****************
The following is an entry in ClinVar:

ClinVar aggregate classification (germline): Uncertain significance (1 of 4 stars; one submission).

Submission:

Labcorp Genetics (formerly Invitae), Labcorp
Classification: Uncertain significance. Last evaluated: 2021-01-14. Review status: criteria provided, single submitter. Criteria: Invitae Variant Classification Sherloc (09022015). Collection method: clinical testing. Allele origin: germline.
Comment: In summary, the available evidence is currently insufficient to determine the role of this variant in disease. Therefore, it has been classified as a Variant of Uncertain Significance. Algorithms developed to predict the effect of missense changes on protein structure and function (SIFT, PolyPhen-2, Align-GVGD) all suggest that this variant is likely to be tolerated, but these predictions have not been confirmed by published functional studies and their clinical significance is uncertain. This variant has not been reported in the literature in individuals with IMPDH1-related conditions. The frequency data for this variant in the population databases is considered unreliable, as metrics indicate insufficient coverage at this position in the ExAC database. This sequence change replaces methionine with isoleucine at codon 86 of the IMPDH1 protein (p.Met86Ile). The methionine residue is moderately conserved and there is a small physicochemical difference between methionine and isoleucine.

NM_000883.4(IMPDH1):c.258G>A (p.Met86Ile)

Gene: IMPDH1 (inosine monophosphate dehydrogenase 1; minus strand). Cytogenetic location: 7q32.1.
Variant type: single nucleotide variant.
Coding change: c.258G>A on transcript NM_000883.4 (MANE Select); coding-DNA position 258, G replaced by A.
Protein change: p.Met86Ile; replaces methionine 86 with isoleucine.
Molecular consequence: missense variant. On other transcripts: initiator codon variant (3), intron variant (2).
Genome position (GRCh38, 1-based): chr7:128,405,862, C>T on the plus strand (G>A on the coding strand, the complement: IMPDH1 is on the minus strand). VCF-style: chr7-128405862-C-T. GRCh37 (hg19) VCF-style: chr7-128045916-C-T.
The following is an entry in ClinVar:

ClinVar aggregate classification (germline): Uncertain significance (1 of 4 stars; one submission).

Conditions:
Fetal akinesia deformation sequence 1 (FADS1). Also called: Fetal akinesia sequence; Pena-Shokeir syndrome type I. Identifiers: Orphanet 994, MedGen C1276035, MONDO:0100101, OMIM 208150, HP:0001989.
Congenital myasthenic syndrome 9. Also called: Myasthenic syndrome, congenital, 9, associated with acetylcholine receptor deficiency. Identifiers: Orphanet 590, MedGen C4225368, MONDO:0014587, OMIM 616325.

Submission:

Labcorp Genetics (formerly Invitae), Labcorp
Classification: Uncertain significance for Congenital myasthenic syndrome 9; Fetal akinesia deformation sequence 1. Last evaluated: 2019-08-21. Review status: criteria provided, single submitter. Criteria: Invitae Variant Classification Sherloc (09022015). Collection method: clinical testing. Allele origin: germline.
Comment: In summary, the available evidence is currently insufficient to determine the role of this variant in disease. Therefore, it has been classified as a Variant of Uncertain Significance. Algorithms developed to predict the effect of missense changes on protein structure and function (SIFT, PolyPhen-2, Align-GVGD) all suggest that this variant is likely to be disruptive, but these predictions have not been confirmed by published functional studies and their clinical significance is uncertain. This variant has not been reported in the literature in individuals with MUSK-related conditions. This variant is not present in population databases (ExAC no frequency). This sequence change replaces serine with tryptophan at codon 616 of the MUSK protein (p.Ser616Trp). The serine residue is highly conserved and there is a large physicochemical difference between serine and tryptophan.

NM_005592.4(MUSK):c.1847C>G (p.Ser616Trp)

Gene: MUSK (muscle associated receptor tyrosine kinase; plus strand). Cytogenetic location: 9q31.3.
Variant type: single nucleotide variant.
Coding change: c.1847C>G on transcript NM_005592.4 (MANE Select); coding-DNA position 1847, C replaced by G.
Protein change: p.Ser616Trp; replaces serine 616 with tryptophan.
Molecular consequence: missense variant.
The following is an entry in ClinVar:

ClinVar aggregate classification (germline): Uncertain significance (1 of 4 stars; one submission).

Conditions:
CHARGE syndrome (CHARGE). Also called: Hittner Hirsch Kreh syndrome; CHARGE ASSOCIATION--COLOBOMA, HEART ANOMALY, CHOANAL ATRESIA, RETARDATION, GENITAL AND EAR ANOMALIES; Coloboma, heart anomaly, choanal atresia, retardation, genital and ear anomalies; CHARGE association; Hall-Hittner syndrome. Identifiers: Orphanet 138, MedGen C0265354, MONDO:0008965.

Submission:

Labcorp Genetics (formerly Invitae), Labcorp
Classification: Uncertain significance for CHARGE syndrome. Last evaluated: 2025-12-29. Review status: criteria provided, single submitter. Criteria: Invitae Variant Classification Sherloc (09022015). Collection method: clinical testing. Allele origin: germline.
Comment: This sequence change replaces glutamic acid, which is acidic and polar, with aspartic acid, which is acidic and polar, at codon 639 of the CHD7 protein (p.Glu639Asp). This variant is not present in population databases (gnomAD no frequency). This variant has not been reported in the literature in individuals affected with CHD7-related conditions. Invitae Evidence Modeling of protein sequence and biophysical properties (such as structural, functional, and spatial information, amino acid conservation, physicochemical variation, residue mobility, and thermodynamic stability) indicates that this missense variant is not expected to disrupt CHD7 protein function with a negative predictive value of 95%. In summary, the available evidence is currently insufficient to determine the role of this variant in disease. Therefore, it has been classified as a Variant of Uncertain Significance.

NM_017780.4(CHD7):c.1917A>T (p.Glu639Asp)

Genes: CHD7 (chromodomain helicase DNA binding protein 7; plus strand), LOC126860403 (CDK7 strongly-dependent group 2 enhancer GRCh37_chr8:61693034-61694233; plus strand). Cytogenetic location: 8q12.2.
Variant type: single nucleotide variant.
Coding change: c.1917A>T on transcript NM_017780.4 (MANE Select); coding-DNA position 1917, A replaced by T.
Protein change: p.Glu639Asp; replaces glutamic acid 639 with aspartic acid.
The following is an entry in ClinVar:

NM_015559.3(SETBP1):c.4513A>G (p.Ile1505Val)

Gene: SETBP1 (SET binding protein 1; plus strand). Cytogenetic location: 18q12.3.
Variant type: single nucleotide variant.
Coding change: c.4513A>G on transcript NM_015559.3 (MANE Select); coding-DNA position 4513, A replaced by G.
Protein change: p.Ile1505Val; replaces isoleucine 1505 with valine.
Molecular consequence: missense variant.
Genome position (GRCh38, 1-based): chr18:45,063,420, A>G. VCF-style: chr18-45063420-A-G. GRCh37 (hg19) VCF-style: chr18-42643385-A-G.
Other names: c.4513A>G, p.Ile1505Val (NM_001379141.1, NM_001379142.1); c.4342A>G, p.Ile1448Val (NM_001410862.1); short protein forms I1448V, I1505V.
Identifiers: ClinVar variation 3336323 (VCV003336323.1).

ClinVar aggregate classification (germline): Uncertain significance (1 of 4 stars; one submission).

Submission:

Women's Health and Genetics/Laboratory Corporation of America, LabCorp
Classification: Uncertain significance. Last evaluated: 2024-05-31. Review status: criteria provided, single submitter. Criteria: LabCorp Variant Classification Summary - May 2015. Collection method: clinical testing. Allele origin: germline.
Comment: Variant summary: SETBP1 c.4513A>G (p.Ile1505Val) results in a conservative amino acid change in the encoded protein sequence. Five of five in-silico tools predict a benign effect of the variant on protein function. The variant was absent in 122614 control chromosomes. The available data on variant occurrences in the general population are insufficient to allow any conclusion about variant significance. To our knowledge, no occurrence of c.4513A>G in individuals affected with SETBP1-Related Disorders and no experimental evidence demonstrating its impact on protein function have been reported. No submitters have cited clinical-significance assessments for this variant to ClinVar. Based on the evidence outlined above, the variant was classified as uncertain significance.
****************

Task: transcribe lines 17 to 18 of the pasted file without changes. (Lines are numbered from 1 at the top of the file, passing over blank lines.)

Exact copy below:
Fetal akinesia deformation sequence 1 (FADS1). Also called: Fetal akinesia sequence; Pena-Shokeir syndrome type I. Identifiers: Orphanet 994, MedGen C1276035, MONDO:0100101, OMIM 208150, HP:0001989.
Congenital myasthenic syndrome 9. Also called: Myasthenic syndrome, congenital, 9, associated with acetylcholine receptor deficiency. Identifiers: Orphanet 590, MedGen C4225368, MONDO:0014587, OMIM 616325.